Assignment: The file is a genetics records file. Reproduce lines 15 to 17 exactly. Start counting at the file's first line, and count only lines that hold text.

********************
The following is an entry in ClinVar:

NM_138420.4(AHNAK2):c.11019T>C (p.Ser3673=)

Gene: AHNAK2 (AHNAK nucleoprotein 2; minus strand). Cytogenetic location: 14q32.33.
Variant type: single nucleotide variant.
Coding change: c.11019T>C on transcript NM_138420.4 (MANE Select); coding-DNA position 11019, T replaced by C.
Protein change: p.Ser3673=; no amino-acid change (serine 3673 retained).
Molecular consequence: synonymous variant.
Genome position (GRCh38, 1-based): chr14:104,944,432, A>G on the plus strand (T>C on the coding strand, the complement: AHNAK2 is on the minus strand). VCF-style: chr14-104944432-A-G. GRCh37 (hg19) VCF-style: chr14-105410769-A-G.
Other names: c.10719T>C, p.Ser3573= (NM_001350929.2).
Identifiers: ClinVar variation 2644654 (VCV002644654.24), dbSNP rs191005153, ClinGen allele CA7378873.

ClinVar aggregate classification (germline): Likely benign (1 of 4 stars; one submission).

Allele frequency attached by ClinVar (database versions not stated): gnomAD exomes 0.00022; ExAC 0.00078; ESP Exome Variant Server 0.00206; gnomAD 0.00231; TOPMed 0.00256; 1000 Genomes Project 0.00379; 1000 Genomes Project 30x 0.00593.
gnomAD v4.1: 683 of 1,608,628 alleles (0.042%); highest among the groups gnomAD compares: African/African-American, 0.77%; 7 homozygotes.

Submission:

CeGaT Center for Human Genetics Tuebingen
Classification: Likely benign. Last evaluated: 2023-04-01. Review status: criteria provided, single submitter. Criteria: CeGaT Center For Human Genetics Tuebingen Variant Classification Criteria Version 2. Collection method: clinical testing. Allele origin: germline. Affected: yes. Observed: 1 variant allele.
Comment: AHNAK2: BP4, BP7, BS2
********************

CeGaT Center for Human Genetics Tuebingen
Classification: Likely benign. Last evaluated: 2023-04-01. Review status: criteria provided, single submitter. Criteria: CeGaT Center For Human Genetics Tuebingen Variant Classification Criteria Version 2. Collection method: clinical testing. Allele origin: germline. Affected: yes. Observed: 1 variant allele.
Comment: AHNAK2: BP4, BP7, BS2